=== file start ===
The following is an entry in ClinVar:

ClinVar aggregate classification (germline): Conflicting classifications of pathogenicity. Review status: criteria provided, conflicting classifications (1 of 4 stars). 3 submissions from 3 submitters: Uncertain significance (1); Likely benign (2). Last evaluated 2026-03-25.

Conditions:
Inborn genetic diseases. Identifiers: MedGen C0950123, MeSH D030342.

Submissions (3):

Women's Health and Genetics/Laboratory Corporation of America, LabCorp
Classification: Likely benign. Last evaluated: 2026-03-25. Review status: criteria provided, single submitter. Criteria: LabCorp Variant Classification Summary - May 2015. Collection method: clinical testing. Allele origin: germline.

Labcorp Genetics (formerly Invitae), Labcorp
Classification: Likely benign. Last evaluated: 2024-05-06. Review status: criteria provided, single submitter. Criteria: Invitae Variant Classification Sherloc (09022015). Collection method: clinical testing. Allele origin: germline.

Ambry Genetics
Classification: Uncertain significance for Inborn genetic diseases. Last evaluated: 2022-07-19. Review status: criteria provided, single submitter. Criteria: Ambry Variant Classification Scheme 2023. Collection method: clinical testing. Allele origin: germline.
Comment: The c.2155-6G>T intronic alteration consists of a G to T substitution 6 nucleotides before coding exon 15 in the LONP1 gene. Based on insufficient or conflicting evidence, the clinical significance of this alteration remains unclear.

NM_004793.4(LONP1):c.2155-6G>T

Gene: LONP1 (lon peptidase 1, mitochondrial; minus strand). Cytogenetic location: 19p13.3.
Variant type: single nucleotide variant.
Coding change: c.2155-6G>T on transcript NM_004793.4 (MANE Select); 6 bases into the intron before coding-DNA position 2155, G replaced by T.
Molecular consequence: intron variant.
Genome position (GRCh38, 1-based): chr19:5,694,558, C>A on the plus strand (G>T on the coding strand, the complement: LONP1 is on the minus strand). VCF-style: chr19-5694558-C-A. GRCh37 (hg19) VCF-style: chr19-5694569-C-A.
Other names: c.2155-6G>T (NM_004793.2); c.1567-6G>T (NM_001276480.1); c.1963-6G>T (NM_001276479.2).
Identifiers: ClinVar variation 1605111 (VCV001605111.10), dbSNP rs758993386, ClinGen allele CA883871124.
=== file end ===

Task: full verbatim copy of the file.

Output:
The following is an entry in ClinVar:

ClinVar aggregate classification (germline): Conflicting classifications of pathogenicity. Review status: criteria provided, conflicting classifications (1 of 4 stars). 3 submissions from 3 submitters: Uncertain significance (1); Likely benign (2). Last evaluated 2026-03-25.

Conditions:
Inborn genetic diseases. Identifiers: MedGen C0950123, MeSH D030342.

Submissions (3):

Women's Health and Genetics/Laboratory Corporation of America, LabCorp
Classification: Likely benign. Last evaluated: 2026-03-25. Review status: criteria provided, single submitter. Criteria: LabCorp Variant Classification Summary - May 2015. Collection method: clinical testing. Allele origin: germline.

Labcorp Genetics (formerly Invitae), Labcorp
Classification: Likely benign. Last evaluated: 2024-05-06. Review status: criteria provided, single submitter. Criteria: Invitae Variant Classification Sherloc (09022015). Collection method: clinical testing. Allele origin: germline.

Ambry Genetics
Classification: Uncertain significance for Inborn genetic diseases. Last evaluated: 2022-07-19. Review status: criteria provided, single submitter. Criteria: Ambry Variant Classification Scheme 2023. Collection method: clinical testing. Allele origin: germline.
Comment: The c.2155-6G>T intronic alteration consists of a G to T substitution 6 nucleotides before coding exon 15 in the LONP1 gene. Based on insufficient or conflicting evidence, the clinical significance of this alteration remains unclear.

NM_004793.4(LONP1):c.2155-6G>T

Gene: LONP1 (lon peptidase 1, mitochondrial; minus strand). Cytogenetic location: 19p13.3.
Variant type: single nucleotide variant.
Coding change: c.2155-6G>T on transcript NM_004793.4 (MANE Select); 6 bases into the intron before coding-DNA position 2155, G replaced by T.
Molecular consequence: intron variant.
Genome position (GRCh38, 1-based): chr19:5,694,558, C>A on the plus strand (G>T on the coding strand, the complement: LONP1 is on the minus strand). VCF-style: chr19-5694558-C-A. GRCh37 (hg19) VCF-style: chr19-5694569-C-A.
Other names: c.2155-6G>T (NM_004793.2); c.1567-6G>T (NM_001276480.1); c.1963-6G>T (NM_001276479.2).
Identifiers: ClinVar variation 1605111 (VCV001605111.10), dbSNP rs758993386, ClinGen allele CA883871124.